"'Etiquette' sounded terrible. 'Manners' sounded fine," Michael Angelakos told me, laughing.
In a phone interview that ranged from deeply personal to light-hearted and everything in between, the primary mind behind Passion Pit took me on a trip down memory lane to 2009 when the group released its debut studio full-length album.
That record, "Manners," mainly the work of Angelakos, was a full-throated effort about love, despair, confusion, resolve and the romanticism of a wide-eyed 20 year old juxtaposed against buoyant, synth-led electro-pop hooks and its author's otherworldly, glass-shattering falsetto.
It powered through alternative radio with singles like "Little Secrets," "The Reeling" and "Sleepyhead" -- and was both inescapable (you also heard the band in countless commercials, movies and TV) and a breath of fresh air in a music world that was still propelling Nickelback to the top of the charts.
However, it was also the work of a man mightily stuggling with his own mental health. At 18 years old, Angelakos was diagnosed with bipolar disorder -- a condition that heavily informed the album in a myriad of ways, even though he probably didn't fully realize it at the time.
"It’s taken a very long time to come to terms with how painful 'Manners' really was," he told me. "Of all [my] records, that’s the most suicidal, the darkest, I think ... I wasn’t honest about who I really was back then. I was really trying to fit in and I was young. I was 20 or 21 years old and I was terrified of what people would think of me.
"One thing that 'Manners' really represented was this extraordinarily internalized conflict," Angelakos continued. "Something that was just deeply, deeply hidden from other people. The idea of 'Manners' itself came from the Emily Post etiquette book, which my mother brought up. [She] wanted me to go to a manners summer camp, like an etiquette camp -- for reasons of which I have no idea. It's not like I had bad manners. [laughs] I can't even understand why! I have an older sister and a younger brother and they weren't put in the line of fire for manners camp, only I was. [laughs] For some reason though, it just kept coming into my head -- the idea of putting on this facade that everyone has to go through."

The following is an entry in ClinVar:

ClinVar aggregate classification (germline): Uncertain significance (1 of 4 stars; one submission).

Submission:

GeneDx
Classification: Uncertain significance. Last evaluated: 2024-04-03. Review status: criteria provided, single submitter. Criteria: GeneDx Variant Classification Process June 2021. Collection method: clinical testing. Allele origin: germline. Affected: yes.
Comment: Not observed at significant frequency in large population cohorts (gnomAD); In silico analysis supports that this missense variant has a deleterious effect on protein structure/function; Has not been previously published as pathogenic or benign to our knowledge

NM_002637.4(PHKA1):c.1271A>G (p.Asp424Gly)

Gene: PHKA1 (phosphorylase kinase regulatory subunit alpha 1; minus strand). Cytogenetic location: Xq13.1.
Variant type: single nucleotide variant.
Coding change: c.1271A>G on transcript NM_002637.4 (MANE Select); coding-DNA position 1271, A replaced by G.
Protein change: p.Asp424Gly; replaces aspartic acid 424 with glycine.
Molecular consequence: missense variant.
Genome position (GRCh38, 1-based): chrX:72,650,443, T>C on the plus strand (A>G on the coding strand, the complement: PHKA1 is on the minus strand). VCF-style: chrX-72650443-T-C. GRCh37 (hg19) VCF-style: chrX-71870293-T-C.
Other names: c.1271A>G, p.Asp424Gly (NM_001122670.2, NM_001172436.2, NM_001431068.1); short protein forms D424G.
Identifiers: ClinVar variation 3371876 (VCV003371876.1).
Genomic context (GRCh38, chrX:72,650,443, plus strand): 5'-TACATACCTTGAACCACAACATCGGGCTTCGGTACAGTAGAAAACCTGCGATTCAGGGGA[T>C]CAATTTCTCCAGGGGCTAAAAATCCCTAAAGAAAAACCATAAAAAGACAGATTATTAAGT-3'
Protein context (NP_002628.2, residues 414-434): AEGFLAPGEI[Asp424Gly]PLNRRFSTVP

It may seem like a foreign concept to some, but in 2009, people weren't speaking about mental health like they do now. And while those conversations are starting to happen, the stigma of mental illness remains -- and, as Angelakos explains, it's actually gotten worse.
"The numbers are staggering and every time I answer these questions about mental health stigma and what it actually is and how it manifests itself in culture and work and the social lives of people with mental illnesses or disabilities or people with addiction issues -- it’s increased by over 10% or something in the last seven years alone. Over 60 or 70% of people wouldn’t want to work with me, wouldn’t want to date me, or marry me, or wouldn’t want to live in a building with me. That’s just based on if someone knew I had bipolar disorder. But also, at the end of the day, at 20 [years old], I was really symptomatic. Now, I’m 32 and I feel more evened out and better than I ever have before in my life."
More than a decade after its release, Angelakos is now reflecting on the record that simply changed his life. As he and his band prepare for its 10-year anniversary tour, the process of revisiting songs that document some of the most turbulent times in his life has been more eye-opening than maybe he even imagined.
"The thing that I really understand best, and it’s taken me a really long time to, is how lonely and dark and desperate I was to be understood at that time. It’s so much easier now to be understood, I think. Time has helped me and I’m open to celebrating it and talking about it more, you know?